STEADY AS WE GO: The TIMES-PICAYUNE's Reid wrote whether the sale "goes through or not, both owners agree that team president Hugh Weber is the stabilizing force of the franchise and its public face through good times and bad." Weber last week said that all team-related decisions "still would be run through Shinn and Chouest." Weber: "Both owners want the same thing, and that's for this team to be successful and for this team to win, and the best opportunity to do that is to get decisive." Prior to the stalemate, it was believed Weber and Hornets GM Jeff Bower "would pursue only candidates" for the team's vacant coaching position that Chouest "had in mind." Weber said that Chouest "will continue to be consulted on all major decisions involving the franchise, along with Shinn" (New Orleans TIMES-PICAYUNE, 4/25).

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  • Blue Jays Fighting Fan Apathy, Early Season Attendance Woes

    Blue Jays Posting Second-Smallest Average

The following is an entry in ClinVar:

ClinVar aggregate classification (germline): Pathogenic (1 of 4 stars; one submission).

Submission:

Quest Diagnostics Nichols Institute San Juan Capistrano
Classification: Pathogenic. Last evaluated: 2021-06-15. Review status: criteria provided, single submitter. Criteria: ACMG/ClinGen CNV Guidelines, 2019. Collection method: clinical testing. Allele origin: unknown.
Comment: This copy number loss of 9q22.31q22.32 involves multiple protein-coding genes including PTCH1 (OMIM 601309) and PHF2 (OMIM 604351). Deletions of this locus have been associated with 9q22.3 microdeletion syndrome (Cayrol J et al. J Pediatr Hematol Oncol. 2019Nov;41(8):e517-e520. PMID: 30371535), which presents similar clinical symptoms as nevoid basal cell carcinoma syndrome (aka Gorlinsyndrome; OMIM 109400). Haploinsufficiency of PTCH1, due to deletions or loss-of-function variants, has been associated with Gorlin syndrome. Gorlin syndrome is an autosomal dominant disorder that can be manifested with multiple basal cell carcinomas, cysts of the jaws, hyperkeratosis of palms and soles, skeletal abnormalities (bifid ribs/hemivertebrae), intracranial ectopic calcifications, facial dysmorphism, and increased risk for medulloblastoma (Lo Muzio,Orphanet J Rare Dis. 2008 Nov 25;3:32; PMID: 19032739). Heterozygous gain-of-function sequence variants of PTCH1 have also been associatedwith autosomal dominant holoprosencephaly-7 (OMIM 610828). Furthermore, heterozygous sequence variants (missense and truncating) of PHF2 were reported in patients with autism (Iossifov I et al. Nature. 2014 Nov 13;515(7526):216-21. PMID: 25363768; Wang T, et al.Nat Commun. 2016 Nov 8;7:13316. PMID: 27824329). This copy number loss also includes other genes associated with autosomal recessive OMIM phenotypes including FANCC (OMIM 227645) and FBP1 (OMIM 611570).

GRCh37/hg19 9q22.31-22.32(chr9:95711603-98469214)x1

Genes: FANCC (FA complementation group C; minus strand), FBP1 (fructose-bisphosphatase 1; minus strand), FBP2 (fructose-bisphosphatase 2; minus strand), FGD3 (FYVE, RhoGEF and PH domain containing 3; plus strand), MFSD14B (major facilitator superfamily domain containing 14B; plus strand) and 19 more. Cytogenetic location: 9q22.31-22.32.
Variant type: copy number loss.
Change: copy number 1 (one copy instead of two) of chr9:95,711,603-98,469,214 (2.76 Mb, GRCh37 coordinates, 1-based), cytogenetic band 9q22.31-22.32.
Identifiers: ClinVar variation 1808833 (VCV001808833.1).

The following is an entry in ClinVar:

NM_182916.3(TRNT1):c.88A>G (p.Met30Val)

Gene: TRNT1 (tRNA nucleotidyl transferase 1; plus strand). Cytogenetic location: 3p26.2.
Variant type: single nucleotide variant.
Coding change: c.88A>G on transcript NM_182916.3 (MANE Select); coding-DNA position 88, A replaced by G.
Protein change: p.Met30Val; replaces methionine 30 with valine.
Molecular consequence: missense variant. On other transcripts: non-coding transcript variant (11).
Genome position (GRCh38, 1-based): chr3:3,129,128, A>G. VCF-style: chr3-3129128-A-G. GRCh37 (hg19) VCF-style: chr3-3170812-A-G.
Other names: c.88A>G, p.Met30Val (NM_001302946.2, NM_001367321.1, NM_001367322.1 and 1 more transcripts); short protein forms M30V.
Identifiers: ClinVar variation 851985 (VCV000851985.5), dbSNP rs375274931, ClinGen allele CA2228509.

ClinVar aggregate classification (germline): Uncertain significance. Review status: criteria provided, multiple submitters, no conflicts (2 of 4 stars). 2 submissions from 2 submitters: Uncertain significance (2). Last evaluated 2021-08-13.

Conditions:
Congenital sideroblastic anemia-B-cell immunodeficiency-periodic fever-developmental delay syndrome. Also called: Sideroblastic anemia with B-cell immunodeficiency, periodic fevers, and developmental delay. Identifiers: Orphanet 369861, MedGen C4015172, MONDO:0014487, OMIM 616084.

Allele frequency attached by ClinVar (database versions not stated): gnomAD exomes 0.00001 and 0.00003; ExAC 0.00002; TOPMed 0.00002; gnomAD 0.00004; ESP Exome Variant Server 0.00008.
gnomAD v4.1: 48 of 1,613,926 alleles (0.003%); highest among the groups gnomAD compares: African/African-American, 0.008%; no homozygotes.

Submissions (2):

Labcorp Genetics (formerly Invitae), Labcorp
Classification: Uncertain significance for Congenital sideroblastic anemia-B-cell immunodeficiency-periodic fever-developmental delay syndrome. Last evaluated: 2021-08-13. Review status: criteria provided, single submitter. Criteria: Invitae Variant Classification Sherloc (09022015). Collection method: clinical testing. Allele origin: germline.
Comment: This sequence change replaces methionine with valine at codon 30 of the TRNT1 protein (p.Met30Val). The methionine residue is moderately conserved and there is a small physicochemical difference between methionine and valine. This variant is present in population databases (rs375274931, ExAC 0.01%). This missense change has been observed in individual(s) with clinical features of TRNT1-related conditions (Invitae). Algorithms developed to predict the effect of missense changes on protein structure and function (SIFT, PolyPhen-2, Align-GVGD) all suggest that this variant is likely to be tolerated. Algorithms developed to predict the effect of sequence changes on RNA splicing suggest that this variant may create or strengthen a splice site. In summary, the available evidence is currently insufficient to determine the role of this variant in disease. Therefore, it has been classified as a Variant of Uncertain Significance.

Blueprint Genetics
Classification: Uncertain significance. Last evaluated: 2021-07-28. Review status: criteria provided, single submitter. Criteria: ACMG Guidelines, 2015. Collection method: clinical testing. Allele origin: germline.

Attendance Through 10 Home Games

    The Blue Jays through 10 home games at Rogers Centre have posted the "second-smallest average attendance" in MLB, and Blue Jays President & CEO Paul Beeston said team Owner Rogers Communications "saw this coming," according to Jeff Blair of the GLOBE & MAIL. Beeston: "They realize what's happening and accept it. Our thinking is this: We'd rather under promise and overdeliver than overdeliver and under promise." Beeston added, "Rogers is prepared to give us payrolls of [$130-140M], which we'll need to contend. But we need to generate the revenue to sustain that payroll. We're trying to put some integrity back into our ticket pricing." The Blue Jays "have adopted what appears to be a benign marketing strategy." Brock Univ. sports marketing professor Chris Hyatt "agrees with Beeston's aversion to discounting, but he worries about the relative lack of giveaways -- such as bobbleheads." Hyatt: "If you pooh-pooh marketing, you have no choice but to put a winning team on the field." Blair notes the Blue Jays compared to other MLB teams "have more seats in low-priced areas of a large stadium, which drives the average ticket price lower, but the message is clear: If ownership is to approve a big-market payroll, fans should be prepared to pay big-market prices." Meanwhile, a "small season-ticket base (rumoured to be less than 6,000) and a sense they have lost their footprint has in some circles raised the spectre of another Montreal Expos-style move," but there are "huge differences." While the Expos "were cash-strapped, one Rogers executive referred to the Blue Jays' impact on the company bottom line as 'a rounding loss'" (GLOBE & MAIL, 4/26).